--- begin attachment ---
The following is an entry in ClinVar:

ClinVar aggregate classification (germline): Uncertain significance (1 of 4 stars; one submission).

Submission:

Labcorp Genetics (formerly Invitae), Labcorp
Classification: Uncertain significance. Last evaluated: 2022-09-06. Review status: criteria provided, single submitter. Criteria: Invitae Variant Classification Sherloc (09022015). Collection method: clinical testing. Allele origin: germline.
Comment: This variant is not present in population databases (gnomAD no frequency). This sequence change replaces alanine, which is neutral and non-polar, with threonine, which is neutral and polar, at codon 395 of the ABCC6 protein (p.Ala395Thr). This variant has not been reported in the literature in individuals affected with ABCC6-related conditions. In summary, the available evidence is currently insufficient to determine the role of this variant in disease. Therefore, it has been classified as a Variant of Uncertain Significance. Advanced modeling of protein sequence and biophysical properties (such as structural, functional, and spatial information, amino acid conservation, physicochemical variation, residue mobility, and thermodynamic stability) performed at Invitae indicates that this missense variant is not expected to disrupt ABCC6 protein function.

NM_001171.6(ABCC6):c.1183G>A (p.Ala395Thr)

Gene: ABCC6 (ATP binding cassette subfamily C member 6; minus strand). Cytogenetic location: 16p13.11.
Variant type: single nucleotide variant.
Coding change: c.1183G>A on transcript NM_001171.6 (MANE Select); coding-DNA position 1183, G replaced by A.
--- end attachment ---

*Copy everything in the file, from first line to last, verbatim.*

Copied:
The following is an entry in ClinVar:

ClinVar aggregate classification (germline): Uncertain significance (1 of 4 stars; one submission).

Submission:

Labcorp Genetics (formerly Invitae), Labcorp
Classification: Uncertain significance. Last evaluated: 2022-09-06. Review status: criteria provided, single submitter. Criteria: Invitae Variant Classification Sherloc (09022015). Collection method: clinical testing. Allele origin: germline.
Comment: This variant is not present in population databases (gnomAD no frequency). This sequence change replaces alanine, which is neutral and non-polar, with threonine, which is neutral and polar, at codon 395 of the ABCC6 protein (p.Ala395Thr). This variant has not been reported in the literature in individuals affected with ABCC6-related conditions. In summary, the available evidence is currently insufficient to determine the role of this variant in disease. Therefore, it has been classified as a Variant of Uncertain Significance. Advanced modeling of protein sequence and biophysical properties (such as structural, functional, and spatial information, amino acid conservation, physicochemical variation, residue mobility, and thermodynamic stability) performed at Invitae indicates that this missense variant is not expected to disrupt ABCC6 protein function.

NM_001171.6(ABCC6):c.1183G>A (p.Ala395Thr)

Gene: ABCC6 (ATP binding cassette subfamily C member 6; minus strand). Cytogenetic location: 16p13.11.
Variant type: single nucleotide variant.
Coding change: c.1183G>A on transcript NM_001171.6 (MANE Select); coding-DNA position 1183, G replaced by A.